Is chloramine in water safe for consumption? Chloramines are used as a disinfectant in public water systems to meet disinfection byproduct requirements. Combine chlorine and ammonia and you have chloramines.
Chloramines are a group of three different chemicals; Monochloramine (NH2CL), Dichloramine (NHCl2), and Trichloramine (NCl3).
These three compounds are closely related and will easily shift into each form depending upon a variety of factors such as water pH, temperature, turbulence, and even ratio of Chlorine to Ammonia.
In this article we’ll discuss the following:
The differences between chloramines and chlorine
Pros and cons of chlorine and chloramines
How to test for chlorine or chloramine
How to remove chloramines from your tap water
Chloramine vs Chlorine
Chloramination is a secondary disinfection process used by the water industry whereby ammonia is added to chlorine during the water treatment process.
Chlorination on the other hand is a primary disinfection process of adding ammonia to chlorinated water to eliminate most of the life-threatening pathogens possibly present in the water reaching treating plants.
The major difference between chloramines and chlorine in the water treatment process is that chloramines are weak disinfectant that are less effective against viruses or protozoa than free chlorine but produce fewer disinfection by-products.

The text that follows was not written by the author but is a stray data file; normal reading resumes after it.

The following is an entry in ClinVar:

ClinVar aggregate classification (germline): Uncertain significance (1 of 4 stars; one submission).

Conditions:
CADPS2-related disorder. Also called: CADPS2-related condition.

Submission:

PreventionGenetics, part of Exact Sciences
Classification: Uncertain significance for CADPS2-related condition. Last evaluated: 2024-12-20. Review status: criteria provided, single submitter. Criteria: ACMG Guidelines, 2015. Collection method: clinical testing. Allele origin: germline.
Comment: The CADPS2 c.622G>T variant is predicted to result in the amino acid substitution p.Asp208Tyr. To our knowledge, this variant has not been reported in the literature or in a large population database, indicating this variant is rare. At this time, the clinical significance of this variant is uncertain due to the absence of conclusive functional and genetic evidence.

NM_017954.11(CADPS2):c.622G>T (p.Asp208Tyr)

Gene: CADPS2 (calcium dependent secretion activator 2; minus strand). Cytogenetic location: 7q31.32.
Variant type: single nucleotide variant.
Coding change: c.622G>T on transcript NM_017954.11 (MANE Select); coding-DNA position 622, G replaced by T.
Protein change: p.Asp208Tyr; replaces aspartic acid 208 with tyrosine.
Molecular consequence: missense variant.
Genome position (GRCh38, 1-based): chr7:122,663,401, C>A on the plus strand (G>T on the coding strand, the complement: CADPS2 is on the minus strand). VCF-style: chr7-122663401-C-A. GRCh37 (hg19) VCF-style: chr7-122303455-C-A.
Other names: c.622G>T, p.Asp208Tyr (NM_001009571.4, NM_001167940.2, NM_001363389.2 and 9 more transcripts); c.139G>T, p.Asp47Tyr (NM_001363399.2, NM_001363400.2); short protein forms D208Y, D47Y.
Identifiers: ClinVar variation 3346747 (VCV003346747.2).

Since the early 20th century many public water systems (PWSs) around the country have been adding ammonia at the end of the water treatment process to form chloramine because chloramines stay in the water longer when it comes to water treatment.
Chloramines are also less reactive with organic matter such as DBP (disinfection by-products). Chloramine will stop the formation of chemical byproducts such as THM during disinfection. Thus, in certain areas where water has to travel farther, chloramines can be more effective to ensure long-term water disinfection.
The Environmental Protection Agency, EPA, approved the use of chloramine to disinfect the water before it reaches the consumers through their taps.
However, the question that arises is whether chloramine as a disinfectant is safe for consumption. Let’s look at the pros and cons of using chloramine and using chlorine.
Pros And Cons Of Chlorine and Chloramines
Just like other water treatment methods, chlorine and chloramine have their advantages and disadvantages.
Pros of Chloramine
1. Chloramine is commonly used by PWSs instead of chlorine because it can often lead to fewer complaints about taste and smell. Chloramine has a less noticeable odor and taste than chlorine while still protecting water safety and quality.
2. Chlorine is more volatile than chloramine. This makes chloramine stay active in the water longer than chlorine, thus ensuring all areas of the distribution network are properly disinfected.
3. Chlorine is more reactive with naturally occurring organic matter than chloramine. So chloramine will produce lesser amounts of disinfection by-products (DBPs). DBPs are naturally occurring organic compounds that are associated with kidney and liver problems.